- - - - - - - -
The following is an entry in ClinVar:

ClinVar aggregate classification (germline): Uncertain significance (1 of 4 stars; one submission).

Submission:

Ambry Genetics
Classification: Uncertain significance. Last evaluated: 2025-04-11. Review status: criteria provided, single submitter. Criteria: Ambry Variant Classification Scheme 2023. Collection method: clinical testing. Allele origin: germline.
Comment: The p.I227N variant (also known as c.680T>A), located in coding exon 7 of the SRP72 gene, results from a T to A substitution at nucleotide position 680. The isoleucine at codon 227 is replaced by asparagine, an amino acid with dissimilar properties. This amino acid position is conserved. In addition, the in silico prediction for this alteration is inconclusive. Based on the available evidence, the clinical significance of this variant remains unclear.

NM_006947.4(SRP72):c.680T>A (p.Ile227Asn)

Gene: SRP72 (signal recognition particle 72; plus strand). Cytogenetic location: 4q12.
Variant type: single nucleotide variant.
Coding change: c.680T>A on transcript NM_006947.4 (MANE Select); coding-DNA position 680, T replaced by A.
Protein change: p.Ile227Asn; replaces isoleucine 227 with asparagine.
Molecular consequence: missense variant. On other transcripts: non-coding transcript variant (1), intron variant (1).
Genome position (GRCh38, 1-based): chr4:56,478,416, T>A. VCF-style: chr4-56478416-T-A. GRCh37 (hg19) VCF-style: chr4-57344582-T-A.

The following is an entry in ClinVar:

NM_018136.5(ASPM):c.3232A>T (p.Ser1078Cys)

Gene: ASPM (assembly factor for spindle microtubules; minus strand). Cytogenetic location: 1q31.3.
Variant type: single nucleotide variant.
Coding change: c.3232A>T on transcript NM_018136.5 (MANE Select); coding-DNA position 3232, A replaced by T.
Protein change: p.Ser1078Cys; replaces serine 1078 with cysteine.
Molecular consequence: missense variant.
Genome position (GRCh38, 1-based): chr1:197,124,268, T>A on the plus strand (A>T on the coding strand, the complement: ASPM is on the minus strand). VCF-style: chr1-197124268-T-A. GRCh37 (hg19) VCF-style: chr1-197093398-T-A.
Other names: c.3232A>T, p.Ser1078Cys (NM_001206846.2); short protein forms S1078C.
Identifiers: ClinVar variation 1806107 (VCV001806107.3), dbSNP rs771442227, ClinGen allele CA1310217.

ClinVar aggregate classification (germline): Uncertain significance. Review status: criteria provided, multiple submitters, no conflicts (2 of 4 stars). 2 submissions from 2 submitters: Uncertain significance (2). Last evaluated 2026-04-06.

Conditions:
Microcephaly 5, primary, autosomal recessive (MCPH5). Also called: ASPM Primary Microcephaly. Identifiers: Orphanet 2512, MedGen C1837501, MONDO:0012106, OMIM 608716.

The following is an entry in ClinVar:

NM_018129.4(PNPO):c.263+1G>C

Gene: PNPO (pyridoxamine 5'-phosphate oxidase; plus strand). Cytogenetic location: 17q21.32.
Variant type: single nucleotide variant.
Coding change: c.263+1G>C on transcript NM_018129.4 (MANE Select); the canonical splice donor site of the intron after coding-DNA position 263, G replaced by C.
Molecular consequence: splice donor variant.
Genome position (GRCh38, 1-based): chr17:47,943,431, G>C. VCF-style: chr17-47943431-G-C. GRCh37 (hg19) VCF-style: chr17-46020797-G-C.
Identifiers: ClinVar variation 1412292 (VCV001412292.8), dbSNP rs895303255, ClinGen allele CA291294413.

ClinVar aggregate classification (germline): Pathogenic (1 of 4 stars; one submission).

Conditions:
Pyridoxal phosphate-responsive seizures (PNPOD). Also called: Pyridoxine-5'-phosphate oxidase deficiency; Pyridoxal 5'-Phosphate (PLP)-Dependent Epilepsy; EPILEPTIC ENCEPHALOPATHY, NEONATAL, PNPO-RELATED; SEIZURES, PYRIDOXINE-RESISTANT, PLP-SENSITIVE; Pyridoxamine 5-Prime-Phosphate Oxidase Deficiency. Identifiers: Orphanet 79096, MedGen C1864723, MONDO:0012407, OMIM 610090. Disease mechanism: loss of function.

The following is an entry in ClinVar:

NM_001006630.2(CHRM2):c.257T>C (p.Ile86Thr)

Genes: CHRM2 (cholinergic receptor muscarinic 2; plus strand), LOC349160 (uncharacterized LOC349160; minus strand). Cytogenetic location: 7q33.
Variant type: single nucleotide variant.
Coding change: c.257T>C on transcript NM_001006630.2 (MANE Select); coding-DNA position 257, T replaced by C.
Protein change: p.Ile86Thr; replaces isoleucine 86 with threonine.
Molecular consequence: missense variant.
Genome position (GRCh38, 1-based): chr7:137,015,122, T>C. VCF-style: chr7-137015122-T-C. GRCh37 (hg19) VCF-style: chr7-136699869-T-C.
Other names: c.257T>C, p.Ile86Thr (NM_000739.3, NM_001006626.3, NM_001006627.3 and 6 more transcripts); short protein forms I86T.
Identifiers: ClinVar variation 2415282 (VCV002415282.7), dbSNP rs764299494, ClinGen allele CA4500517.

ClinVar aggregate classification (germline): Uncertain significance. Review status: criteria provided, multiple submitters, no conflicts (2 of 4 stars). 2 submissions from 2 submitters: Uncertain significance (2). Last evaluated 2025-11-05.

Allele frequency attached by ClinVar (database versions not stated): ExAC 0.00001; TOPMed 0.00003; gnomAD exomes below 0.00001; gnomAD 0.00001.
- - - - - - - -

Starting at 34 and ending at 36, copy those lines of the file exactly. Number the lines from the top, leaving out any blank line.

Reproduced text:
Identifiers: ClinVar variation 1412292 (VCV001412292.8), dbSNP rs895303255, ClinGen allele CA291294413.

ClinVar aggregate classification (germline): Pathogenic (1 of 4 stars; one submission).

Conditions: